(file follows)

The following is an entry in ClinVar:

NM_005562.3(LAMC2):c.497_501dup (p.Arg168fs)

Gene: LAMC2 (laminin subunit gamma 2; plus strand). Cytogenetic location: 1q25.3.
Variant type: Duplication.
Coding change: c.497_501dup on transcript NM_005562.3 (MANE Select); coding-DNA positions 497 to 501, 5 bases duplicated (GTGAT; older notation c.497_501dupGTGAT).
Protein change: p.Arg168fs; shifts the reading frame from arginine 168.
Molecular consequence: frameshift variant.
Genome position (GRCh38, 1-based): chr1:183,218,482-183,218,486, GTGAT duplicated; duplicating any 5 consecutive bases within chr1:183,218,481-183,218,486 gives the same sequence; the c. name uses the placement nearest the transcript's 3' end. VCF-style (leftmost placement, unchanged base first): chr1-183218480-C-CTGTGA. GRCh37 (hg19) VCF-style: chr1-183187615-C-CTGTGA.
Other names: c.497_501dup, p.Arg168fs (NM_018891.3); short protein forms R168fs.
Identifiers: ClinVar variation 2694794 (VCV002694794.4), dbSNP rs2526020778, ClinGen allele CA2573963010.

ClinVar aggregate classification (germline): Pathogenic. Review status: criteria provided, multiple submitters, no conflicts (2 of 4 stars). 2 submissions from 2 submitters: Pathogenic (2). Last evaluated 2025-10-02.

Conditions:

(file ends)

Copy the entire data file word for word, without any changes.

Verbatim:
The following is an entry in ClinVar:

NM_005562.3(LAMC2):c.497_501dup (p.Arg168fs)

Gene: LAMC2 (laminin subunit gamma 2; plus strand). Cytogenetic location: 1q25.3.
Variant type: Duplication.
Coding change: c.497_501dup on transcript NM_005562.3 (MANE Select); coding-DNA positions 497 to 501, 5 bases duplicated (GTGAT; older notation c.497_501dupGTGAT).
Protein change: p.Arg168fs; shifts the reading frame from arginine 168.
Molecular consequence: frameshift variant.
Genome position (GRCh38, 1-based): chr1:183,218,482-183,218,486, GTGAT duplicated; duplicating any 5 consecutive bases within chr1:183,218,481-183,218,486 gives the same sequence; the c. name uses the placement nearest the transcript's 3' end. VCF-style (leftmost placement, unchanged base first): chr1-183218480-C-CTGTGA. GRCh37 (hg19) VCF-style: chr1-183187615-C-CTGTGA.
Other names: c.497_501dup, p.Arg168fs (NM_018891.3); short protein forms R168fs.
Identifiers: ClinVar variation 2694794 (VCV002694794.4), dbSNP rs2526020778, ClinGen allele CA2573963010.

ClinVar aggregate classification (germline): Pathogenic. Review status: criteria provided, multiple submitters, no conflicts (2 of 4 stars). 2 submissions from 2 submitters: Pathogenic (2). Last evaluated 2025-10-02.

Conditions: